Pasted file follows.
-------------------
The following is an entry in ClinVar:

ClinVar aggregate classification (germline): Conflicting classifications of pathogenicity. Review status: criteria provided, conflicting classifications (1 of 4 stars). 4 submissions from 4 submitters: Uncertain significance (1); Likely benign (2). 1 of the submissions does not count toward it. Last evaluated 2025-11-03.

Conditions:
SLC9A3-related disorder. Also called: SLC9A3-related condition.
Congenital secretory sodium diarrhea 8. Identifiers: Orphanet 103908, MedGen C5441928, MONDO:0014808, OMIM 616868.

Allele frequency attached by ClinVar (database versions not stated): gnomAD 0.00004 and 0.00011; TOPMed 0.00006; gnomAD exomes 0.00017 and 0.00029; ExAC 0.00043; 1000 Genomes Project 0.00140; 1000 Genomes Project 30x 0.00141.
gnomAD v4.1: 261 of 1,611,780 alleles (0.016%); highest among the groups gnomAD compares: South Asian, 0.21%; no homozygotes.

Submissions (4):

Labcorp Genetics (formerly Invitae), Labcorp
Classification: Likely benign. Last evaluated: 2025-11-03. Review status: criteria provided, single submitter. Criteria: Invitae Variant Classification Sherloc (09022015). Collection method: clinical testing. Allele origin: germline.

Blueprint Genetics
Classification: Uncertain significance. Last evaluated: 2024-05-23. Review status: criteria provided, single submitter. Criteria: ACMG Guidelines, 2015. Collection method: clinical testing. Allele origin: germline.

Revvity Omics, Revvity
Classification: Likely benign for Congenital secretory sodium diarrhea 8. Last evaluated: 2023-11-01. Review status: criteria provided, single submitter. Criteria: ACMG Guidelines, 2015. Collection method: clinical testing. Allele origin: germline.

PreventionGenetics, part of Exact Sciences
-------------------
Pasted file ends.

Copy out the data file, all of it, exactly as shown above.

The following is an entry in ClinVar:

ClinVar aggregate classification (germline): Conflicting classifications of pathogenicity. Review status: criteria provided, conflicting classifications (1 of 4 stars). 4 submissions from 4 submitters: Uncertain significance (1); Likely benign (2). 1 of the submissions does not count toward it. Last evaluated 2025-11-03.

Conditions:
SLC9A3-related disorder. Also called: SLC9A3-related condition.
Congenital secretory sodium diarrhea 8. Identifiers: Orphanet 103908, MedGen C5441928, MONDO:0014808, OMIM 616868.

Allele frequency attached by ClinVar (database versions not stated): gnomAD 0.00004 and 0.00011; TOPMed 0.00006; gnomAD exomes 0.00017 and 0.00029; ExAC 0.00043; 1000 Genomes Project 0.00140; 1000 Genomes Project 30x 0.00141.
gnomAD v4.1: 261 of 1,611,780 alleles (0.016%); highest among the groups gnomAD compares: South Asian, 0.21%; no homozygotes.

Submissions (4):

Labcorp Genetics (formerly Invitae), Labcorp
Classification: Likely benign. Last evaluated: 2025-11-03. Review status: criteria provided, single submitter. Criteria: Invitae Variant Classification Sherloc (09022015). Collection method: clinical testing. Allele origin: germline.

Blueprint Genetics
Classification: Uncertain significance. Last evaluated: 2024-05-23. Review status: criteria provided, single submitter. Criteria: ACMG Guidelines, 2015. Collection method: clinical testing. Allele origin: germline.

Revvity Omics, Revvity
Classification: Likely benign for Congenital secretory sodium diarrhea 8. Last evaluated: 2023-11-01. Review status: criteria provided, single submitter. Criteria: ACMG Guidelines, 2015. Collection method: clinical testing. Allele origin: germline.

PreventionGenetics, part of Exact Sciences